Quit Burying Your Gays

By Ariell Branson

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You sit on the couch in your living room curled up in your favorite blanket. You’ve anxiously waited all week for the newest episode of your favorite television show and it’s finally here. It may not be your favorite because it has the most amazing plotline, cinematography, or depth. It’s your pick because it features a character that’s kind of like you – gay. You watch the episode and instead of being filled with joy as per usual, tears run down your face. You think, “No, no, not this again!” They’ve killed off your character and even though you should have seen it coming, it still hurts.

The death of LGBTQIA+ characters in film and television isn’t unexpected; in fact, it’s the status quo. It’s a well-known trope often referred to as Bury Your Gays (or Dead Lesbian Syndrome) in which a homosexual character, often the only one, is killed off to advance a heterosexual character’s storyline. While manifestations of this trope have been seen as early as the mid 1970s, it has recently sparked outrage following the death of Lexa on The CW’s The 100 and Denise on AMC’s The Walking Dead.

 The 100 is a science fiction show about teenagers’ return to earth from space after the earth was destroyed and shows them living in factions in an attempt to survive. Lexa was the leader of her faction and in a complicated lesbian relationship with opposing faction leader Clarke. Obviously a relationship between two powerful and dynamic women was too good to be true, leading to Lexa’s demise. The response to Lexa’s death was resounding and even resulted in a fundraiser to raise money for queer youth through The Trevor Project.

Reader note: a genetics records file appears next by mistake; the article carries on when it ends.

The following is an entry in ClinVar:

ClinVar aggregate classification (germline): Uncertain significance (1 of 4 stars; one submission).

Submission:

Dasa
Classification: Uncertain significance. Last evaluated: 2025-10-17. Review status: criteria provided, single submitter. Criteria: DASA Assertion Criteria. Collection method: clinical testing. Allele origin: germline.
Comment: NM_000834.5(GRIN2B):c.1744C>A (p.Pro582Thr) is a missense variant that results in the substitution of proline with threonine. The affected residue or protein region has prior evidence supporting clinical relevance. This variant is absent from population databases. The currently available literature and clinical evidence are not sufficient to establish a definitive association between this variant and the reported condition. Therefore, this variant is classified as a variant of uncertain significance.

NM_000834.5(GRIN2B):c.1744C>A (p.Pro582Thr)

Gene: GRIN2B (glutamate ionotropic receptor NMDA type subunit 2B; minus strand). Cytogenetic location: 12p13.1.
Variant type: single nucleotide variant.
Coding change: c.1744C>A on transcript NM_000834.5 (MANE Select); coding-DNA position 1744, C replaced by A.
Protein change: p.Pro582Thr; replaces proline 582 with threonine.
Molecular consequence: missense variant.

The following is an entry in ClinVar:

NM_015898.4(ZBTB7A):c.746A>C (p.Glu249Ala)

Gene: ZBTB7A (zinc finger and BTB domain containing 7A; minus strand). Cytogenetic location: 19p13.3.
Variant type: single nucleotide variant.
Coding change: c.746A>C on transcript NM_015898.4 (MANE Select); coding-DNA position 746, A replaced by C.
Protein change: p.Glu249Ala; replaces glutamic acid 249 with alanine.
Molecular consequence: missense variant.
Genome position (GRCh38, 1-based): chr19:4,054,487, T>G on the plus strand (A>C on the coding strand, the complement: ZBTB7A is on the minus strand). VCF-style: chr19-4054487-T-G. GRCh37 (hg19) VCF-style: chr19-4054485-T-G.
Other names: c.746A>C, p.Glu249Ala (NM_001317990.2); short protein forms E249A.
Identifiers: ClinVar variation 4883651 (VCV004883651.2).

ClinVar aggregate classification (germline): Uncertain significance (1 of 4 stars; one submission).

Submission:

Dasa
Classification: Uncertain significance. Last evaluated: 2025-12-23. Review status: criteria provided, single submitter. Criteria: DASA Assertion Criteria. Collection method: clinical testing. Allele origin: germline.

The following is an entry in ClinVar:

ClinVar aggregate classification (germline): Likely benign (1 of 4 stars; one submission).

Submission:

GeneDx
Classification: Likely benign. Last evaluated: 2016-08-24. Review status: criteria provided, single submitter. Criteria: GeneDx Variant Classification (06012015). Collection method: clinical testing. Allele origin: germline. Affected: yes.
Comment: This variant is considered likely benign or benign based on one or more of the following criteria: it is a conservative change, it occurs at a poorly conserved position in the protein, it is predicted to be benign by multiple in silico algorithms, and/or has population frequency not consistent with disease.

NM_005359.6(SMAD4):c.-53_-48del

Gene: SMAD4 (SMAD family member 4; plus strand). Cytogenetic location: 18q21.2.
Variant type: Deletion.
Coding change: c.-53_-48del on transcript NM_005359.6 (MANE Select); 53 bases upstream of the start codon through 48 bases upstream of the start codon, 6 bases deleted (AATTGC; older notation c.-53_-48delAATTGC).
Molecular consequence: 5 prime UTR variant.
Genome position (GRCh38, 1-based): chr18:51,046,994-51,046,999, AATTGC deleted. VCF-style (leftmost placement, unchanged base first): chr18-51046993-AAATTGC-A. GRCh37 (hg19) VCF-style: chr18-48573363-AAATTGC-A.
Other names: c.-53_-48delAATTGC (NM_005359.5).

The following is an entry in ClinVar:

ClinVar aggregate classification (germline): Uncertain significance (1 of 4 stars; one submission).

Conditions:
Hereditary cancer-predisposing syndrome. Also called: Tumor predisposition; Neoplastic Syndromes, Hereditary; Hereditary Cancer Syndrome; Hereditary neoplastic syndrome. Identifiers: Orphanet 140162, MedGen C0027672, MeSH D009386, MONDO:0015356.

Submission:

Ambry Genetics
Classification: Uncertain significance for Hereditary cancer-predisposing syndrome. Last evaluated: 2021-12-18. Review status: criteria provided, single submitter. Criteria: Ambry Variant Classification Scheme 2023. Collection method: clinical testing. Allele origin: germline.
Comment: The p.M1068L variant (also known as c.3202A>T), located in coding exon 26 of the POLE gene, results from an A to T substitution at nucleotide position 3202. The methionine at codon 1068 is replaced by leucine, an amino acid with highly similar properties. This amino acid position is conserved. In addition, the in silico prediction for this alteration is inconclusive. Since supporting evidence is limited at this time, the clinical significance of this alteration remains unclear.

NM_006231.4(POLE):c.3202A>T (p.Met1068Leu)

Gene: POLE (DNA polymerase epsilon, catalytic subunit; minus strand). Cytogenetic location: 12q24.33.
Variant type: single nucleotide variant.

That’s who is really impacted by the deaths of these characters, young members of the community who rarely, if ever, see media representation that is both positive and accurate. Sadly, when these characters do appear it’s only a matter of time until the inevitable heartbreak. Queer characters must exist outside of tragic endings, blatant stereotypes, and checkmarks in a box labeled “diversity.” Because if we are to believe that life imitates art, where does that leave us? The answer, according to mainstream media, is in a coffin.